Road Safety history

From the post-war period to the present day, around 700,000 people have been killed on French roads.

The improvement of road safety results from action taken on three fundamental and inseparable levers:

  •     infrastructure; design, maintenance and operation;
  •     vehicle through passive and active safety
  •     road user behaviour, through education, prevention and enforcement.

Better post-crash care for the wounded and medical progress complete the system.

From after the war to 1972

Accident rates soared after the Second World War with the expansion of the car fleet. All traffic regulations were clarified in 1954, and the accident data collection system was made more reliable, recording 7,166 people killed at 3 days (killed on the spot or in the 3 days following the accident). Investment in national roads (RN) has made travel faster and safer: half of all motorways were built between 1946 and 1975, treatement of blackheads on RN began in the 1960s; in 1962, the maximum authorised speed (VMA) was 60 km/h in towns and cities and, at the end of the decade, experiments were carried out with speed limits on main roads at weekends when there were major on motorways at the end of the decade. Blood alcohol limits were introduced (fines 0,8 g/L, offences 1,2 g/L blood alcohol). Over the period 1952-1972, the number of deaths multiplied by 2,5 and traffic by 7,5: the number of people killed per billion travelled fell from 230 to 77.

Compared development of traffic and fatalities on French roads from 1952 to 2022


From 1972 to 2002

Road safety policy gets organised: creation of the Interministerial Road Safety Committee, appointment of an interministerial delegate. In 1972, the 16,545 deaths in 6 days (or 18,000 deaths in 30 days), a situation denounced by the 16,000 residents of Mazamet, who were lying on the ground. This collective awareness led to the introduction of  VMAs outside towns and cities, and the wearing of seatbelts in cars. Seatbelts to be worn at the front (in 1991 at the rear) and gradually helmets for 2WDs. Local road safety policy is becoming more structured (departmental road safety plans); the REAGIR1 programme was set up after the Beaune accident in 1982 (53 deaths, including 44 children). Vehicles are safer (anti-lock brakes and airbags, roadworthiness tests in 1985). In 1989, the White Paper on road safety set out the main guidelines and expressed the need to improve controls. The points-based
points driving licence was introduced in 1992. The number of deaths fell by - 27% over 1972-1982 (traffic multiplied by 1.4), by - 24% over 1982-1992 (traffic multiplied by 1.3), and
- 22% over 1992-2002 (traffic multiplied by 1.2). In 2002, there were 14 fatalities per billion travelled.

From 2002 to 2022

The National Road Safety Council (CNSR) was created in 2001. In July 2002, road safety was one of the President's four priorities, of the French Republic. The first fixed speed cameras were speed cameras were installed. The probationary licence was introduced in 2004. Driving under the influence of alcohol led to the deduction of 6 points. Fewer than 5,000 deaths in 2006 and a 51% reduction in the death rate deaths between 2000 and 2010. More than 30 000 lives have been saved during this period, three quarters of which were thanks to lower speeds and 11% thanks to improved improvements in vehicle safety. With a target of a 50% reduction in deaths by 2000-2010, the European Union is taking up the target for 2010-2020. But road mortality in France, like in other European countries, slowed down after 2013. Despite new measures (commitments by employers diversified speed cameras, effective alcohol and drug testing, access to 2WDs, lowering of the speed limit to 80 kph), the trend slowed at the end of the decade, but without achieving the target. Traffic restrictions during the pandemic in 2020 and 2021 will occasionally reduce the number of road mortality ( in 2020 result equivalent to 1925 for a fleet multiplied by 50 ), but 2022 saw a return to the level of 2019. Fatalities fell by 53% between 2002 and 2012 (traffic multiplied by 1,1), and by -11% over 2012-2019 (traffic virtually unchanged). The number of people killed per billion travelled down from 14 to 5.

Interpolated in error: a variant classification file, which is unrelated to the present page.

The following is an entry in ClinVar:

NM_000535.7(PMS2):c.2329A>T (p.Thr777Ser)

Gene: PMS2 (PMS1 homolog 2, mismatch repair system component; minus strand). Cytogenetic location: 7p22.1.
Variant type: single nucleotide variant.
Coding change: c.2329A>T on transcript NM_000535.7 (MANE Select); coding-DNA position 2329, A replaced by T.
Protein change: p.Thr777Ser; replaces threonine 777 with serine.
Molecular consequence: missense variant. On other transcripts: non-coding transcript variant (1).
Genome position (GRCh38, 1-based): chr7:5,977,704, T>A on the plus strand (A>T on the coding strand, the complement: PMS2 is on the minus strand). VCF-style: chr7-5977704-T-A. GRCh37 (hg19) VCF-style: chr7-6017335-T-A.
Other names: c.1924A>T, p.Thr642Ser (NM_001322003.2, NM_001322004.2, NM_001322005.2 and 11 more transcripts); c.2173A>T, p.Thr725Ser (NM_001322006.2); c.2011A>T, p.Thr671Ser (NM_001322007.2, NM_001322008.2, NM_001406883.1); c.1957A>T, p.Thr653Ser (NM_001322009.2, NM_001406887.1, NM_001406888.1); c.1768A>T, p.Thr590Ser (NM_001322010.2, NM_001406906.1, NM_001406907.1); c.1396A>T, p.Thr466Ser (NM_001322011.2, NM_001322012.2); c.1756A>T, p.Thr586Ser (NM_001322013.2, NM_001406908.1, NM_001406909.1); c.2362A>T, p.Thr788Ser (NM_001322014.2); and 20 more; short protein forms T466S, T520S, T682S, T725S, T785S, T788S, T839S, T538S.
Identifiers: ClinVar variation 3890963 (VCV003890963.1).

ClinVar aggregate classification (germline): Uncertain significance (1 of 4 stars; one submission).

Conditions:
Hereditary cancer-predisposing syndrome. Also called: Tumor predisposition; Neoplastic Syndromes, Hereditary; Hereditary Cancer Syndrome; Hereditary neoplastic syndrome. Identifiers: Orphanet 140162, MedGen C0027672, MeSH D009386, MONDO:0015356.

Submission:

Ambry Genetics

2030 Outlook

France supports the European objective of dividing by two the number of killed and seriously injured by 2030 (taking 2019 as the reference year, before the pandemic). The proportion of older people in the population contributing to road deaths will continue to rise. Post-pandemic, if the situation in 2022 is equivalent to 2019, the mortality structure has with the development of soft modes of transport telecommuting, etc. In addition, Europe is making the development of mobility as part of a "Fit for 55" decarbonisation strategy  (reducing CO2 emissions by  55% between 1990 and 2030). In France3, 30% of CO2 emissions are generated by transport. For individual journeys, the car accounts for 78% of emissions and the plane for 19%. The levers action are related to sobriety (reducing rather than increasing journeys, modal shift, car-sharing) and technological progress (clean vehicles and low-carbon energy production), and low-carbon energy production). The structure of the vehicle fleet will evolve (more electric, smaller vehicles), and mobility habits will be transformed in the medium term.